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Permafrost-and-rock-falls-in-high-mountain-the-Drus-(Mont-Blanc-

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Permafrost-and-rock-falls-in-high-mountain-the-Drus-(Mont-Blanc-

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									(H) - IAHS International Association of Hydrological Sciences

JHW002                               Poster presentation                                 713




 Rockwall Thermal Regime Characterization In High Mountain Areas And
Related Permafrost Degradation: Preliminary Data From The Western Alps

                                Author: Dr. Paolo Pogliotti
                        Earth Science Department, University of Turin

 Co-Author: Edoardo Cremonese, Umberto Morra di Cella, Marco Giardino, Stephan Gruber

Permafrost degradation of ice-filled discontinuities in high mountain areas has been
hypothesized to be one of the main causes of rockfalls and rock wall instabilities occurred in
the last years in these ambients. In the context of global warming, alpine regions are
extremely sensitive to increasing temperatures and permafrost has revealed to be a
privileged geoindicator of climate change effects. The aim of the project PERMAdataROC (co-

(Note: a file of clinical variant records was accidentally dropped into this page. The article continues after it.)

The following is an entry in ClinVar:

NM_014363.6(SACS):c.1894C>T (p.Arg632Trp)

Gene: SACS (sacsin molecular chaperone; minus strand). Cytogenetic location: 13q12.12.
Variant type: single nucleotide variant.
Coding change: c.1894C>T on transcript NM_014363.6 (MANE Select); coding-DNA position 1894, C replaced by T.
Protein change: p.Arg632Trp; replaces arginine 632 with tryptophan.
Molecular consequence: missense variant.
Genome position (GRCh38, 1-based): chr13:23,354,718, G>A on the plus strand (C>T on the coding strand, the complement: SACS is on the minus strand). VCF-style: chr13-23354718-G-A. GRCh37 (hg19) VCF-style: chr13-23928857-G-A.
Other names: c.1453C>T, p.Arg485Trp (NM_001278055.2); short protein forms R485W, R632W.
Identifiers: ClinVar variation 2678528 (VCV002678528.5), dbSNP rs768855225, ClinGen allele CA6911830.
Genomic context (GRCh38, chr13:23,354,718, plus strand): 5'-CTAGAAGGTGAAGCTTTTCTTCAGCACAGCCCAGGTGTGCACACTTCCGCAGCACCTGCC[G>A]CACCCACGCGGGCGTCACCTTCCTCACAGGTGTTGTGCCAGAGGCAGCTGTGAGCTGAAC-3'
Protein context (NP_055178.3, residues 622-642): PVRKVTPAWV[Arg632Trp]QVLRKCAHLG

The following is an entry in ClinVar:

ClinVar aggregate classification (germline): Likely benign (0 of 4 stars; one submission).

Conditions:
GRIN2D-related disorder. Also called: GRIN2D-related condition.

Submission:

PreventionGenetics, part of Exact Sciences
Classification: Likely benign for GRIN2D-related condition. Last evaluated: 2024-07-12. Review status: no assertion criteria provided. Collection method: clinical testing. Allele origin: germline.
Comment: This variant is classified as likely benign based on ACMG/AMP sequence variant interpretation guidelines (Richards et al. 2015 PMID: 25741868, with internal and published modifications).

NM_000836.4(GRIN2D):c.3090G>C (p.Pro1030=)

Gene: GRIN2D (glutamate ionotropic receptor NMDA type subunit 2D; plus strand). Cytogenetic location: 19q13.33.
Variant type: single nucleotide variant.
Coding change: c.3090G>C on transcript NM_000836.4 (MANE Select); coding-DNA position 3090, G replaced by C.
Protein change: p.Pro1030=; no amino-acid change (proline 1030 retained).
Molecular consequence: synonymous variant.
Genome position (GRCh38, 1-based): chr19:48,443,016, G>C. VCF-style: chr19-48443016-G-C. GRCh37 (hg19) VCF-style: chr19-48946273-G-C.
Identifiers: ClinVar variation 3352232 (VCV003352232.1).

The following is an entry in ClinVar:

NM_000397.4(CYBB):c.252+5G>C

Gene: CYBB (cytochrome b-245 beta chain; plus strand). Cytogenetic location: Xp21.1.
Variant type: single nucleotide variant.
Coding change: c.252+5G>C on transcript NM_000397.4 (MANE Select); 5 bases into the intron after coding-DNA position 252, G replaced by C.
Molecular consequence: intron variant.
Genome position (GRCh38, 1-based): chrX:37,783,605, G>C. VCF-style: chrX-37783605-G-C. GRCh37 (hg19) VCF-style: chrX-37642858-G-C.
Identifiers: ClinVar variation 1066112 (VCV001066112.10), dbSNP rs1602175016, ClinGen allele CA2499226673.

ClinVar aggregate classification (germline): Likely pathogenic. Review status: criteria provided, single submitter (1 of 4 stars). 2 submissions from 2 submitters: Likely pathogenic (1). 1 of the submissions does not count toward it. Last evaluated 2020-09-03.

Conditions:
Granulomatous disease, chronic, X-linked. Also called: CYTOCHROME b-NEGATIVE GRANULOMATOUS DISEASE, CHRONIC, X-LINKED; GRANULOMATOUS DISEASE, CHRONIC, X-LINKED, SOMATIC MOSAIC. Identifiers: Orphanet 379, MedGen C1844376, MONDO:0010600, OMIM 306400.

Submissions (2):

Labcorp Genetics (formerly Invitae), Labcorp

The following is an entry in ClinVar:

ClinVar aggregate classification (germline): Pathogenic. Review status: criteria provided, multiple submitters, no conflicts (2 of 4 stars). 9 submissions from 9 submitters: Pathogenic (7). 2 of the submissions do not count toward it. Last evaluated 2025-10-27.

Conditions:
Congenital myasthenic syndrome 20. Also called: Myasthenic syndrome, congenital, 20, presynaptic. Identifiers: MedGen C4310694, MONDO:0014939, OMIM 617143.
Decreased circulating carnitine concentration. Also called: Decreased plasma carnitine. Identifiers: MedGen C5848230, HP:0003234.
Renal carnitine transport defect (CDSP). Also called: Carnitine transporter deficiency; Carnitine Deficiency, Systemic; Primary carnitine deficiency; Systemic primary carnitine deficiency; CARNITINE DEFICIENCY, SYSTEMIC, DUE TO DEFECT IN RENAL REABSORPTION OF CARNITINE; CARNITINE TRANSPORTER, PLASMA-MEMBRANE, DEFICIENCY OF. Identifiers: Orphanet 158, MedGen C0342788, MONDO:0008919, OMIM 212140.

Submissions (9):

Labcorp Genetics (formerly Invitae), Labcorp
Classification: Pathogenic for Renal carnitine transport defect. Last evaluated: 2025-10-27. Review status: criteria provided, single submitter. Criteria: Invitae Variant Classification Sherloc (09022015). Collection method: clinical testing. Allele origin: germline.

funded by Interreg III ALCOTRA Program) is the development of a monitoring strategy of
high mountain rock wall instability in relation with permafrost degradation. One of the
project’s actions, PERMA_TEMP, has been developed in order to measure rock wall thermal
regimes and to asses the effect of global warming on their stability. Aiming to cover wide
climatic, geological, geomorphological, topographic and altitudinal gradients, several
monitoring sites have been equipped in the western Alps. The measured variables at all sites
are: rock temperature at different depths (3, 30 and 60 cm), air temperature and relative
humidity close to the rock-atmosphere interface, in the vicinity of rock temperature loggers.
Two of these sites have been dedicated to intensive measurements that also include net
radiation, wind speed and wind direction by means of an automatic weather station, installed
perpendicular to the rock wall. Seven monitoring areas have been designated: six of them
are located in the Mont Blanc massif (Aiguille du Midì; Les Drus; Tour Ronde; Aiguille de
Entrèves; Pilier d’Angle; Aiguille Blanche) and one is on the south-west ridge of Matterhorn.
In these seven areas a total of 15 measurement sites are instrumented. Rock temperature
data, in association with the meteo-climatic and radiative parameters, will be used to
calibrate and validate models of rock-walls temperature regimes and their regional
distribution in high-mountain areas, in order to obtain a better understand of the
mechanisms triggering rockfall phenomena. In the intervention, ongoing measurements and
first results from the available data will be illustrated

								
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